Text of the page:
Marriage also bestows more emotional well-being. A study by W. Bradford Wilcox and others, "Marriage and Mental Health in Adults and Children," reports that "Married Americans were more than twice as likely as divorced or separated Americans to say they were very happy with life in general. Cohabiting, never-married, and widowed individuals' happiness resembled that of divorced and separated people more than married people."
Married people were also less likely to suffer from depression and other forms of mental anguish: "Married men and women report fewer symptoms of mental illness and psychological distress than do otherwise similar individuals who are not married. Longitudinal research shows that it is not merely that mentally healthy people are more likely to get or stay married. Instead, marriage itself appears to boost mental health. Remaining unmarried or getting divorced seems to result, on average, in a deterioration in mental well-being."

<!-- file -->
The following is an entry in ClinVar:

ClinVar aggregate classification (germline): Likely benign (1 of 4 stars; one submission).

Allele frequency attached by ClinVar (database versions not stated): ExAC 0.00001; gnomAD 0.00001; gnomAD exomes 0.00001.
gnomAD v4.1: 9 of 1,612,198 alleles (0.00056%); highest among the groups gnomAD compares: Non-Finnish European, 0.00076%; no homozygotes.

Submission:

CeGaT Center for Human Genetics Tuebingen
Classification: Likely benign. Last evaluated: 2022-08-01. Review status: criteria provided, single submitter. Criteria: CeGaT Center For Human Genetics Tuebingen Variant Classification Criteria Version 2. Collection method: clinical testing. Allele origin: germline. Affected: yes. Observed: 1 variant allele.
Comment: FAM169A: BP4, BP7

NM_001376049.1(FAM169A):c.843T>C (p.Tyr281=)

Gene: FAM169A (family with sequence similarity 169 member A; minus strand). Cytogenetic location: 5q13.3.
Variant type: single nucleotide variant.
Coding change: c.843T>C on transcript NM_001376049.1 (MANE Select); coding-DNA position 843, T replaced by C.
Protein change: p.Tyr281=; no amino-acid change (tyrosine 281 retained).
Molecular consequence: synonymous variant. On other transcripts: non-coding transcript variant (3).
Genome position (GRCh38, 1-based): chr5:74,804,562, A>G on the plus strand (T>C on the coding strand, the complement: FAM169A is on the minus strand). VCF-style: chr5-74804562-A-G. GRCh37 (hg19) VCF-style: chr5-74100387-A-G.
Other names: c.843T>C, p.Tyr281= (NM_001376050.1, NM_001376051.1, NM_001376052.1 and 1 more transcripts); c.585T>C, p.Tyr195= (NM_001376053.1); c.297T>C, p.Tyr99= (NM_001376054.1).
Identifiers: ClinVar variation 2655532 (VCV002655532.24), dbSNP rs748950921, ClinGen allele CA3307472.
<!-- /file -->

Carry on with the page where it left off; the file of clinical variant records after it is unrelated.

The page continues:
Children of married couples are far healthier mentally and physically than the children of cohabiting, divorced, or never-married couples. Wilcox et al cite one study suggesting that the tripling of the teen suicide rate over the past half-century is closely associated with divorce, while married men are half as likely as single men to kill themselves.
Marriage knits the couple into a kinship network in which interest-free loans, baby-sitting, elder care, and other forms of assistance in hard times are more readily available. Sadly, among those most in need of these added supports -- those with lower levels of education -- marriage is in steep decline. More than 50 percent of new mothers without college degrees are unmarried, compared with only 7 percent of mothers with college diplomas. In fact, among the college-educated, marriage has strengthened over the past several decades, leading to a "marriage gap" that goes a long way toward explaining the slowing of growth in family income over the past generation. Married-couple families have become a rapidly diminishing segment of total families over the past 20 years.
The young adults who move in together imagining that a wedding is too expensive are paying a far higher price than they recognize.
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